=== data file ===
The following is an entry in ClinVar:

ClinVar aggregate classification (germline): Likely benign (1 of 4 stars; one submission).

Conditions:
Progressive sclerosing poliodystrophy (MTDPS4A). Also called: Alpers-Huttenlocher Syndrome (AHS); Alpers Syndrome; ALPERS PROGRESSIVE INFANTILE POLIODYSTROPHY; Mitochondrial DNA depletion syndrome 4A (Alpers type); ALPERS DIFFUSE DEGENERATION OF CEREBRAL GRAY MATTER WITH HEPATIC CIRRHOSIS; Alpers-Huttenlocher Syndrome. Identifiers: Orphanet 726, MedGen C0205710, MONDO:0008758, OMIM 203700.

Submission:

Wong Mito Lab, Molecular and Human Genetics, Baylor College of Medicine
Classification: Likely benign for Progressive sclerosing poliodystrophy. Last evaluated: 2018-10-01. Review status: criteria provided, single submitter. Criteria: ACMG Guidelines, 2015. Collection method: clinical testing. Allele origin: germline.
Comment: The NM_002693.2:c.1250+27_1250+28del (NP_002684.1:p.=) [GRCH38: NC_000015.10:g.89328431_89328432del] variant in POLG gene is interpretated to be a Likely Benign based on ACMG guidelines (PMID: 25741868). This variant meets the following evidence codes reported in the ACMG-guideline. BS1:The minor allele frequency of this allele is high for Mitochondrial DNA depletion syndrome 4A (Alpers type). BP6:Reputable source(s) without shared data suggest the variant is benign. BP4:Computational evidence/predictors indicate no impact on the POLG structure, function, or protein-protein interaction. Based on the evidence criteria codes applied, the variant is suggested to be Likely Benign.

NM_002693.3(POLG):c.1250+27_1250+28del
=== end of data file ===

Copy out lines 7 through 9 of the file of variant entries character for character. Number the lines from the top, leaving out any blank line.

Classification: Likely benign for Progressive sclerosing poliodystrophy. Last evaluated: 2018-10-01. Review status: criteria provided, single submitter. Criteria: ACMG Guidelines, 2015. Collection method: clinical testing. Allele origin: germline.
Comment: The NM_002693.2:c.1250+27_1250+28del (NP_002684.1:p.=) [GRCH38: NC_000015.10:g.89328431_89328432del] variant in POLG gene is interpretated to be a Likely Benign based on ACMG guidelines (PMID: 25741868). This variant meets the following evidence codes reported in the ACMG-guideline. BS1:The minor allele frequency of this allele is high for Mitochondrial DNA depletion syndrome 4A (Alpers type). BP6:Reputable source(s) without shared data suggest the variant is benign. BP4:Computational evidence/predictors indicate no impact on the POLG structure, function, or protein-protein interaction. Based on the evidence criteria codes applied, the variant is suggested to be Likely Benign.

NM_002693.3(POLG):c.1250+27_1250+28del